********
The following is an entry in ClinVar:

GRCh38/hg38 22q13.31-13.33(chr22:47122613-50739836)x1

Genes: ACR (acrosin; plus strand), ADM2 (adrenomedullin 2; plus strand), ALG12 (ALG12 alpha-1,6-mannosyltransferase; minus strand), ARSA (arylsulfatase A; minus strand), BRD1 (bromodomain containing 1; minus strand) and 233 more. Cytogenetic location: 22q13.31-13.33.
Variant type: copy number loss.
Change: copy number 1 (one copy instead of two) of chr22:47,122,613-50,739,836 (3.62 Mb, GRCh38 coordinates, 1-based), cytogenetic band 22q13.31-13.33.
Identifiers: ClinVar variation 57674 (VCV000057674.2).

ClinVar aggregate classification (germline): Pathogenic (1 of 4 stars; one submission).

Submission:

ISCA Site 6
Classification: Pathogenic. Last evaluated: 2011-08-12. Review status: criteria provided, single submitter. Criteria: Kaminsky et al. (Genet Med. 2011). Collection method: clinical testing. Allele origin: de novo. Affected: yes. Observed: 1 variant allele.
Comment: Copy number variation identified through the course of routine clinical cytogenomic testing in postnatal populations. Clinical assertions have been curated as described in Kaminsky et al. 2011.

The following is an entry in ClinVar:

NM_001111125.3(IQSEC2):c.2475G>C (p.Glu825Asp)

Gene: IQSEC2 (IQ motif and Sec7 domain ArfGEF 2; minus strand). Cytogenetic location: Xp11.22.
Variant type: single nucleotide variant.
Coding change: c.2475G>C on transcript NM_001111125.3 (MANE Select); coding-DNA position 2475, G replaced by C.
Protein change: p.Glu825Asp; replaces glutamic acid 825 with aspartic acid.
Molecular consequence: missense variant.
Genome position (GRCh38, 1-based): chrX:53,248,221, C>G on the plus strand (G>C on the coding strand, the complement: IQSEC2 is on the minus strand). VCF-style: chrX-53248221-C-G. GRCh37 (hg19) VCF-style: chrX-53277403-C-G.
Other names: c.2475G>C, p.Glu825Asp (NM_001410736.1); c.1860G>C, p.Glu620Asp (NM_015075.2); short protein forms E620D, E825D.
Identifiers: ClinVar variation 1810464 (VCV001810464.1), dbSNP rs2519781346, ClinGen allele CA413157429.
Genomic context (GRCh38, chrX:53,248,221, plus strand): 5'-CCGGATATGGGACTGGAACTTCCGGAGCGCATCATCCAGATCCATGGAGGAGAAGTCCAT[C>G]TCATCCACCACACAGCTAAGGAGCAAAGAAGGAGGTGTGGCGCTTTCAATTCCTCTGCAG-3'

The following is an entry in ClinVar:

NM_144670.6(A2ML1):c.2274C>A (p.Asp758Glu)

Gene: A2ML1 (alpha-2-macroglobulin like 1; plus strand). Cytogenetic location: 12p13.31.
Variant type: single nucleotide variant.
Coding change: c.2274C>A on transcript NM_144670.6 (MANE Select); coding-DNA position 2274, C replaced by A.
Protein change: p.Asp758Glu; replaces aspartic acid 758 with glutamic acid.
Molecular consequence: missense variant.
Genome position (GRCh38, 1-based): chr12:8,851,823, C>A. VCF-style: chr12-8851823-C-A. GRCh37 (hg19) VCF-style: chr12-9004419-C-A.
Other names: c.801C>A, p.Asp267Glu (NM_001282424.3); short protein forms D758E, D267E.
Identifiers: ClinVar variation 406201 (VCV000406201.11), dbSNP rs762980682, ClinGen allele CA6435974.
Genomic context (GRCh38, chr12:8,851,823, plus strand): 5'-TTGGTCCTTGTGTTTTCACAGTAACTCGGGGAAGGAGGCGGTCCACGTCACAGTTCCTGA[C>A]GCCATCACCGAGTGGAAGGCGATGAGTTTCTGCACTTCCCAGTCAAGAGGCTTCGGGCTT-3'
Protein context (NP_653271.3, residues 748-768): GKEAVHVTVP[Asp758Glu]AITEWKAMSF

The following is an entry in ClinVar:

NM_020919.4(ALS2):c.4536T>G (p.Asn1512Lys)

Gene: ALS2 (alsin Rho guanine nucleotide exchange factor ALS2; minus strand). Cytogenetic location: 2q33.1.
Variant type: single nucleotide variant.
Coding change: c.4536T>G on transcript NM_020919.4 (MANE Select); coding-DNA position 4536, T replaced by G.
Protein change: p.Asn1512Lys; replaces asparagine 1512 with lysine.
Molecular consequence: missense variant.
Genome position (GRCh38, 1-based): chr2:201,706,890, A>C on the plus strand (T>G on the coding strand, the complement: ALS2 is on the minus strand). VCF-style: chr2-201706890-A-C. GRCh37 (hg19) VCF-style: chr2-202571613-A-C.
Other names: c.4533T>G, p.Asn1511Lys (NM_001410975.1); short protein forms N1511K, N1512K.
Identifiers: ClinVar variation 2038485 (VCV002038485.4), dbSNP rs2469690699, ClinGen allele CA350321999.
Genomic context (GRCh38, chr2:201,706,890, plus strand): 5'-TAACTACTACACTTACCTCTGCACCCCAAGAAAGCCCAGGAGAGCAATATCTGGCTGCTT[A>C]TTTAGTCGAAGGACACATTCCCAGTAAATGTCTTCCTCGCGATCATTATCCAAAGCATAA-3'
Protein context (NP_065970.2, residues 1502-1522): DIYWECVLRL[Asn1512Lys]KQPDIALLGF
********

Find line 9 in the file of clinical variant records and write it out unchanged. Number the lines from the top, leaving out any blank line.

ISCA Site 6